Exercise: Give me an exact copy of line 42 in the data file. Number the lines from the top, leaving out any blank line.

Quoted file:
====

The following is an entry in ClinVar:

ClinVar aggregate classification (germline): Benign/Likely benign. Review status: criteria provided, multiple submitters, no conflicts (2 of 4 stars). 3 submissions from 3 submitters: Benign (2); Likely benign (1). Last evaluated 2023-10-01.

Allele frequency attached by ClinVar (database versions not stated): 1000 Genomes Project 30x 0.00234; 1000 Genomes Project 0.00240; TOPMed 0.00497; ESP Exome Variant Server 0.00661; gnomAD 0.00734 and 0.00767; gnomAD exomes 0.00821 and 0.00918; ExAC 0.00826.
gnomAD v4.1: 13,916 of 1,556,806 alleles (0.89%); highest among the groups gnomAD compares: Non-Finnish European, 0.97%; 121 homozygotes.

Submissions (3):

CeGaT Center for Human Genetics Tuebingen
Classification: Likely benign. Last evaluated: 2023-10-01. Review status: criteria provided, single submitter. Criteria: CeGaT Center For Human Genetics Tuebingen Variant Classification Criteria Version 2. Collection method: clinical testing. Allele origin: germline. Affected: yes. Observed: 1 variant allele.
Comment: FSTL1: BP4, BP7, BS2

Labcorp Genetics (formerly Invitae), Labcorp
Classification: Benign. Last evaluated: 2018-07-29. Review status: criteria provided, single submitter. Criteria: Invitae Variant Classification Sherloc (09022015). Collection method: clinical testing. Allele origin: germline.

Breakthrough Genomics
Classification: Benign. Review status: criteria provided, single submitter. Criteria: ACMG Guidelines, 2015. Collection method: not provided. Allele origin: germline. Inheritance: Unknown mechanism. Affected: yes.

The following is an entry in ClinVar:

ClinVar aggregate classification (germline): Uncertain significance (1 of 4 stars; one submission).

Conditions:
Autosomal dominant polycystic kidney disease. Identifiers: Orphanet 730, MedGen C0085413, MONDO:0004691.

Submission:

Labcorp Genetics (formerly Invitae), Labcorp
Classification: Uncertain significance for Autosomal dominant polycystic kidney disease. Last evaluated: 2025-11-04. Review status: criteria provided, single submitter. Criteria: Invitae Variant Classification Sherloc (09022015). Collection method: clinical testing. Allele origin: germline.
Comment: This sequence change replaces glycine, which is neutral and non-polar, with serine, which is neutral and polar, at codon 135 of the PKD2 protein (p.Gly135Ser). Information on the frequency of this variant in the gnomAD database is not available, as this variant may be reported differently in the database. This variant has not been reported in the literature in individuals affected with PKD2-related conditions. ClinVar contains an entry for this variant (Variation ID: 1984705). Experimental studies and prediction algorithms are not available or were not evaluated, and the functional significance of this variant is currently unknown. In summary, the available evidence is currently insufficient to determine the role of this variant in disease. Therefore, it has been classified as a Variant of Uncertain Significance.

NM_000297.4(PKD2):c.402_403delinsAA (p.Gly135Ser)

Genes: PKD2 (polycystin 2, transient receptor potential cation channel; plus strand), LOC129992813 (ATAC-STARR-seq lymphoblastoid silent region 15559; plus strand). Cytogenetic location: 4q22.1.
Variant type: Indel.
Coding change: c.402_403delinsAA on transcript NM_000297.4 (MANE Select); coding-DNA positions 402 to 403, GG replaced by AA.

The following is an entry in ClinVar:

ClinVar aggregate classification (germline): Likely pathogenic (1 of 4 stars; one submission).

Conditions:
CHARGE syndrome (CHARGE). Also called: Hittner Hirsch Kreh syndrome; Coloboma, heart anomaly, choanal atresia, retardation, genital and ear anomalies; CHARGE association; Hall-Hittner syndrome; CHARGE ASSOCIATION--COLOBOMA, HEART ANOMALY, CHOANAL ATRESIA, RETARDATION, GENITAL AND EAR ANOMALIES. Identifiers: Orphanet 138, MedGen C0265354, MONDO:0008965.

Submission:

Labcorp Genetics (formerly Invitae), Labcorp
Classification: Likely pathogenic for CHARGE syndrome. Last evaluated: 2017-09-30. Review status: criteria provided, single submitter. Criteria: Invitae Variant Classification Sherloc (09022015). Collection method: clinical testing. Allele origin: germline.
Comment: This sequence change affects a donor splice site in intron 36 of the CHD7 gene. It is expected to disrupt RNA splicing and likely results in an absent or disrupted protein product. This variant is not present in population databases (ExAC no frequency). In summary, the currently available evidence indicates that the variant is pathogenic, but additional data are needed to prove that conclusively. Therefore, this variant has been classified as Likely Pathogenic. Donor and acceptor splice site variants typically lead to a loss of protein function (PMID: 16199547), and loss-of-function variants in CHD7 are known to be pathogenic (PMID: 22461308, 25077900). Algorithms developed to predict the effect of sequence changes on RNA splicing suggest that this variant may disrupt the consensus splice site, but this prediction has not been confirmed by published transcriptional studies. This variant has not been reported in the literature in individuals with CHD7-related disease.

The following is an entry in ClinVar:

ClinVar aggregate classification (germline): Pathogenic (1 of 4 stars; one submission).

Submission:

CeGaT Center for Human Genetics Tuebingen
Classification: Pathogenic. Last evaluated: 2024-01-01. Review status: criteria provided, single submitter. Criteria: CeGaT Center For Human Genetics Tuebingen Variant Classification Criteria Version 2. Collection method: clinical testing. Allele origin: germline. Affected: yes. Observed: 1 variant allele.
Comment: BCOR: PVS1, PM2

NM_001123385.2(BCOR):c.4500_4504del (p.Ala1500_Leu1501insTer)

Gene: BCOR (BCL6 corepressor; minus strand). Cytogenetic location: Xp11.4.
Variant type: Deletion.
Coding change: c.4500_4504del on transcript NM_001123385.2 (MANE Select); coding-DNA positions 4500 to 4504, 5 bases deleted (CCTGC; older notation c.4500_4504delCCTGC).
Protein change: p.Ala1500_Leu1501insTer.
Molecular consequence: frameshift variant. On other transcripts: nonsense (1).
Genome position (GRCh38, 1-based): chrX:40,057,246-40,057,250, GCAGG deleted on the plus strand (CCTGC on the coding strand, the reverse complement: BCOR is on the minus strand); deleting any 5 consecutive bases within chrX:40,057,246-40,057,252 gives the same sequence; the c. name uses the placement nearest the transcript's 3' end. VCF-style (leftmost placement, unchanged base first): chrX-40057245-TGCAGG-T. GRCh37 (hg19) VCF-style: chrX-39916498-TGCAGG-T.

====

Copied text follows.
Coding change: c.4500_4504del on transcript NM_001123385.2 (MANE Select); coding-DNA positions 4500 to 4504, 5 bases deleted (CCTGC; older notation c.4500_4504delCCTGC).